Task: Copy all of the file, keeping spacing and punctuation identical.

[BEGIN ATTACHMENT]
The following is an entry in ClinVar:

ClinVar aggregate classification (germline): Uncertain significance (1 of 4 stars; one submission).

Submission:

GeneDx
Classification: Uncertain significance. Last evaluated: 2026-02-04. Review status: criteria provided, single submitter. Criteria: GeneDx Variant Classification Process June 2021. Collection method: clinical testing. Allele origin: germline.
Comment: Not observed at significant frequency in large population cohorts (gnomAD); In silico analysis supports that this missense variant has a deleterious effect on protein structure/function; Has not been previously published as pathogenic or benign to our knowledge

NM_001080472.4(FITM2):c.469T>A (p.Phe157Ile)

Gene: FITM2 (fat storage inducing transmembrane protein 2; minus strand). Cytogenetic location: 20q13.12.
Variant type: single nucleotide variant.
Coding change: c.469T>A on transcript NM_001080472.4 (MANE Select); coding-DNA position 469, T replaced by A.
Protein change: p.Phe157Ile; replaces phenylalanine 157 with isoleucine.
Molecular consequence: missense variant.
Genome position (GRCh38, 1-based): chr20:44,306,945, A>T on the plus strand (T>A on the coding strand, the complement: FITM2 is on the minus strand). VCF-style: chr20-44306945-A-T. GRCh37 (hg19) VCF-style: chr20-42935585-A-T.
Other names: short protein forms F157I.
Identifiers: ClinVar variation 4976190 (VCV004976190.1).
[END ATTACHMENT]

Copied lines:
The following is an entry in ClinVar:

ClinVar aggregate classification (germline): Uncertain significance (1 of 4 stars; one submission).

Submission:

GeneDx
Classification: Uncertain significance. Last evaluated: 2026-02-04. Review status: criteria provided, single submitter. Criteria: GeneDx Variant Classification Process June 2021. Collection method: clinical testing. Allele origin: germline.
Comment: Not observed at significant frequency in large population cohorts (gnomAD); In silico analysis supports that this missense variant has a deleterious effect on protein structure/function; Has not been previously published as pathogenic or benign to our knowledge

NM_001080472.4(FITM2):c.469T>A (p.Phe157Ile)

Gene: FITM2 (fat storage inducing transmembrane protein 2; minus strand). Cytogenetic location: 20q13.12.
Variant type: single nucleotide variant.
Coding change: c.469T>A on transcript NM_001080472.4 (MANE Select); coding-DNA position 469, T replaced by A.
Protein change: p.Phe157Ile; replaces phenylalanine 157 with isoleucine.
Molecular consequence: missense variant.
Genome position (GRCh38, 1-based): chr20:44,306,945, A>T on the plus strand (T>A on the coding strand, the complement: FITM2 is on the minus strand). VCF-style: chr20-44306945-A-T. GRCh37 (hg19) VCF-style: chr20-42935585-A-T.
Other names: short protein forms F157I.
Identifiers: ClinVar variation 4976190 (VCV004976190.1).